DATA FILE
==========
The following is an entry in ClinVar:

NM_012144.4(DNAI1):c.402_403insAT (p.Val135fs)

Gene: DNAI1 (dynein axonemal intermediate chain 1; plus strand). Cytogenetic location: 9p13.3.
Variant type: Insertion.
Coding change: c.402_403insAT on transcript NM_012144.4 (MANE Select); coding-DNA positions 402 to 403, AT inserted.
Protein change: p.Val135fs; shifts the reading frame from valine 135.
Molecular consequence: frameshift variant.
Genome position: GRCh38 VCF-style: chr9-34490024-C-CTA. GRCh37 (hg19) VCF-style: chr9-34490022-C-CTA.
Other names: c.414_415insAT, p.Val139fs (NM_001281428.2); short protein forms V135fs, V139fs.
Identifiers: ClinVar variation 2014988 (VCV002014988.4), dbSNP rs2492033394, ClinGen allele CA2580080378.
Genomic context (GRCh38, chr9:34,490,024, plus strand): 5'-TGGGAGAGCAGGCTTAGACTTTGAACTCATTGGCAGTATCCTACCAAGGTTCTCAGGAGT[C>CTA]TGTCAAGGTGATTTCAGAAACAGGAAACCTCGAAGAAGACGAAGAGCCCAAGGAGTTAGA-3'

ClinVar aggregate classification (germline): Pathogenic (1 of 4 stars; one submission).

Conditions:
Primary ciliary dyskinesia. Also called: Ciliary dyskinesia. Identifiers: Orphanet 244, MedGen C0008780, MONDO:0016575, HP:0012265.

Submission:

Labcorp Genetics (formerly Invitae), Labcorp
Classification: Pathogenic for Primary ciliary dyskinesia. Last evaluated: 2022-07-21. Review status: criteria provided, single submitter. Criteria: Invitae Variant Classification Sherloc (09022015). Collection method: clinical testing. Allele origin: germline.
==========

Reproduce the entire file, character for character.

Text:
The following is an entry in ClinVar:

NM_012144.4(DNAI1):c.402_403insAT (p.Val135fs)

Gene: DNAI1 (dynein axonemal intermediate chain 1; plus strand). Cytogenetic location: 9p13.3.
Variant type: Insertion.
Coding change: c.402_403insAT on transcript NM_012144.4 (MANE Select); coding-DNA positions 402 to 403, AT inserted.
Protein change: p.Val135fs; shifts the reading frame from valine 135.
Molecular consequence: frameshift variant.
Genome position: GRCh38 VCF-style: chr9-34490024-C-CTA. GRCh37 (hg19) VCF-style: chr9-34490022-C-CTA.
Other names: c.414_415insAT, p.Val139fs (NM_001281428.2); short protein forms V135fs, V139fs.
Identifiers: ClinVar variation 2014988 (VCV002014988.4), dbSNP rs2492033394, ClinGen allele CA2580080378.
Genomic context (GRCh38, chr9:34,490,024, plus strand): 5'-TGGGAGAGCAGGCTTAGACTTTGAACTCATTGGCAGTATCCTACCAAGGTTCTCAGGAGT[C>CTA]TGTCAAGGTGATTTCAGAAACAGGAAACCTCGAAGAAGACGAAGAGCCCAAGGAGTTAGA-3'

ClinVar aggregate classification (germline): Pathogenic (1 of 4 stars; one submission).

Conditions:
Primary ciliary dyskinesia. Also called: Ciliary dyskinesia. Identifiers: Orphanet 244, MedGen C0008780, MONDO:0016575, HP:0012265.

Submission:

Labcorp Genetics (formerly Invitae), Labcorp
Classification: Pathogenic for Primary ciliary dyskinesia. Last evaluated: 2022-07-21. Review status: criteria provided, single submitter. Criteria: Invitae Variant Classification Sherloc (09022015). Collection method: clinical testing. Allele origin: germline.